Glass Onion review: Daniel Craig shines in Knives Out sequel

Glass Onion review: Daniel Craig shines in Knives Out sequel

(Image credit: Courtesy of TIFF)

Glass Onion is a “hugely entertaining” follow-up to Knives Out, writes Caryn James, with a new cast including Janelle Monáe, Edward Norton and Kate Hudson.

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Daniel Craig is in it. To say too much more about Rian Johnson’s Glass Onion: A Knives Out Mystery would be to spoil this hugely entertaining follow-up to 2019’s Knives Out. Where the original family members-turned-der suspects being investigated Craig’s hilariously over-the-top world-famous mur detective, Glass Onion relies on plot secrets, lies misunderstandings and mistaken identities. Filled with delicious cameos and loaded with more comic moments than the previous film – even a slow trickle of hot sauce becomes suspenseful and funny – Glass Onion brings in a new cast of suspects, puts them on a billionaire’s private island in Greece, and sends in Blanc to figure out what they’re all up to.

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Edward Norton plays the mogul, Miles Bron, whose company is involved in scientific research and space travel and whom Norton gives the blithe confidence of Elon Musk. Bron invites a group of old friends to be his guests on the island, where they will play a murder mystery game with their host as the victim. Of course, an actual murder must be looming, but Johnson’s clever screenplay is many steps ahead of that.

Glass Onion: A Knives Out Mystery

Directed by: Rian Johnson
Starring: Daniel Craig, Janelle Monae, Edward Norton, Kate Hudson
Film length: 2hr 19m

He begins by establishing the motley assortment of characters. Each of them receives a gift box from Bron that seems to contain a solid block of wood, but in fact conceals an elaborate set of puzzles and his invitation from him. Among the guests, whose names hardly register, Kate Hudson is vibrant as a once-famous fashion model with a tendency to blunder her way into saying and tweeting ethnic slurs. Leslie Odom Jr is serious as a brilliant scientist who works for Bron and receives old-timey faxes from him – a sign of the billionaire’s eccentricity – at all hours. Dave Bautista plays a gun-carrying men’s rights advocate with a million social media followers and Kathryn Hahn is the liberal governor of Connecticut. Somehow, they were all once friends who regularly met at their local bar, The Glass Onion. That’s hard to imagine, but then no one watches a comic murder mystery for plausibility. The unexpected guests include Janelle Monáe’s character, Andi, who co-founded Bron’s company only to be cut out. And there is Blanc, whose reason for joining the group is one of the film’s secrets.

Bron’s house is an amazing contraption, with a glass dome on top, named The Glass Onion in homage to their old bar. Despite the elaborate setting, the film is shot in the straightforward style of a television mystery. Bron has Matisse and Degas paintings everywhere, and even the actual Mona Lisa, or so he says. Naturally, nothing anyone says here can be taken at face value, and a major plot swerve halfway through changes everything. The baffled Andi is right when she says, “This just never happens in Clue.”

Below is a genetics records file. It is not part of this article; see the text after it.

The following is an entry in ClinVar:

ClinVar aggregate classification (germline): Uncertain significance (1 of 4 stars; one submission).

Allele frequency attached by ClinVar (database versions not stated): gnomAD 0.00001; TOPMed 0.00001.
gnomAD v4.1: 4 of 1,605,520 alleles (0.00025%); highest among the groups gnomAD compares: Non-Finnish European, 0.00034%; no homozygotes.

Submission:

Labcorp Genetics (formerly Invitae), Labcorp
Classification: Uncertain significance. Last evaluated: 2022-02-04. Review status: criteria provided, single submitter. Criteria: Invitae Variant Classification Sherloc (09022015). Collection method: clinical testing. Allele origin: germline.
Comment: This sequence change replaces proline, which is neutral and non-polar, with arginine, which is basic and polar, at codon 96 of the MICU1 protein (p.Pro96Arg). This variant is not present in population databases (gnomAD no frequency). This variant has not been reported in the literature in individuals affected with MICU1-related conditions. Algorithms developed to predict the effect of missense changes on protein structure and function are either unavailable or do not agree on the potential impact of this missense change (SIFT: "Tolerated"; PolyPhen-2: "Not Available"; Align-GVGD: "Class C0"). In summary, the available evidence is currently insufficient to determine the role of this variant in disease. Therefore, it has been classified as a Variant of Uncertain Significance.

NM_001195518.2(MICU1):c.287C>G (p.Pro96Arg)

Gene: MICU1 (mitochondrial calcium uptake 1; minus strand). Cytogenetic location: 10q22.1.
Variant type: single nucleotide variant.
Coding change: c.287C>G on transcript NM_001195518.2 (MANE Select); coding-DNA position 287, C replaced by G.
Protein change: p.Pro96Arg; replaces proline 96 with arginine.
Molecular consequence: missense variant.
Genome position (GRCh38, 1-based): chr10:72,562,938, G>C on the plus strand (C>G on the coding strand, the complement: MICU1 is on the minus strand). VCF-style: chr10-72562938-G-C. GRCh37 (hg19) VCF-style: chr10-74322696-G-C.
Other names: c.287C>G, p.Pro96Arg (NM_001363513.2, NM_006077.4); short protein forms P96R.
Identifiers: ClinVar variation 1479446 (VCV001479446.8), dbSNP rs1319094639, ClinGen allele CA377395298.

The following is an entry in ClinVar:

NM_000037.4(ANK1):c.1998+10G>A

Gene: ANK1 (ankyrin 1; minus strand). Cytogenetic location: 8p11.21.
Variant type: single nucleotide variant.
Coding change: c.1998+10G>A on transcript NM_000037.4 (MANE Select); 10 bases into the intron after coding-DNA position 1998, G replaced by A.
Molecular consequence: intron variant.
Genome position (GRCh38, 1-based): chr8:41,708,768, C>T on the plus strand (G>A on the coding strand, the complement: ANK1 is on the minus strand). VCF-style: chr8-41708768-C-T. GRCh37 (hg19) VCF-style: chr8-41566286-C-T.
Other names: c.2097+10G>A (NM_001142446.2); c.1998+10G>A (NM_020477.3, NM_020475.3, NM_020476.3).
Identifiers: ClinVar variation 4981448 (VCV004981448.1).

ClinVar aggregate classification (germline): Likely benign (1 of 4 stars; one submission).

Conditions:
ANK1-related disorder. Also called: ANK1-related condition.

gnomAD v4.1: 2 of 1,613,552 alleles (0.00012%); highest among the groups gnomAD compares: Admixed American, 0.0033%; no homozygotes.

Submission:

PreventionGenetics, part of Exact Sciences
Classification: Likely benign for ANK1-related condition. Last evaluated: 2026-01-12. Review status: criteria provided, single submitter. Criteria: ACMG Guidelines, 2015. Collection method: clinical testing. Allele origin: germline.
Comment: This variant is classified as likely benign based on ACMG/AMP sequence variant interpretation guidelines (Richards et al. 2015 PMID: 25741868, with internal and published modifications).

Craig’s deliberately hammy Southern accent is a bit toned down from the first Knives Out, but Blanc still says things like “Fiddlesticks” and “Hell’s Bells”, and still masquerades as the clueless down-home gentleman we know he’s not. Craig’s performance is wily and joyful, and the film’s biggest flaw is that there is too little of him, as Johnson often turns the spotlight from Blanc to other characters.

Among them, Monáe is a standout, with Andi glowering among the friends who abandoned her when she sued Bron. You could say that corporate greed and deception are themes here, but this slight mystery wouldn’t support that weight. After a murder has happened and some secrets are revealed, Hudson’s character yells, “What is reality?” – a funny, perfectly delivered line that comes and goes as fleetingly as it should. The film’s semi-attachment to reality is one of Johnson’s jokes. The story is set in May 2020, with everyone, especially Blanc, stir-crazy during the Covid lockdown. And they were only two months in! When the guests arrive in Greece, a convenient plot device allows them to ditch their masks.

It will probably take no time at all for spoilers to start arriving online, but Johnson is ahead of that too. Glass Onion will be just as much fun to watch a second time, knowing even more than Blanc does.

★★★☆☆

Glass Onion: A Knives Out Mystery is released on Netflix on 23 December.

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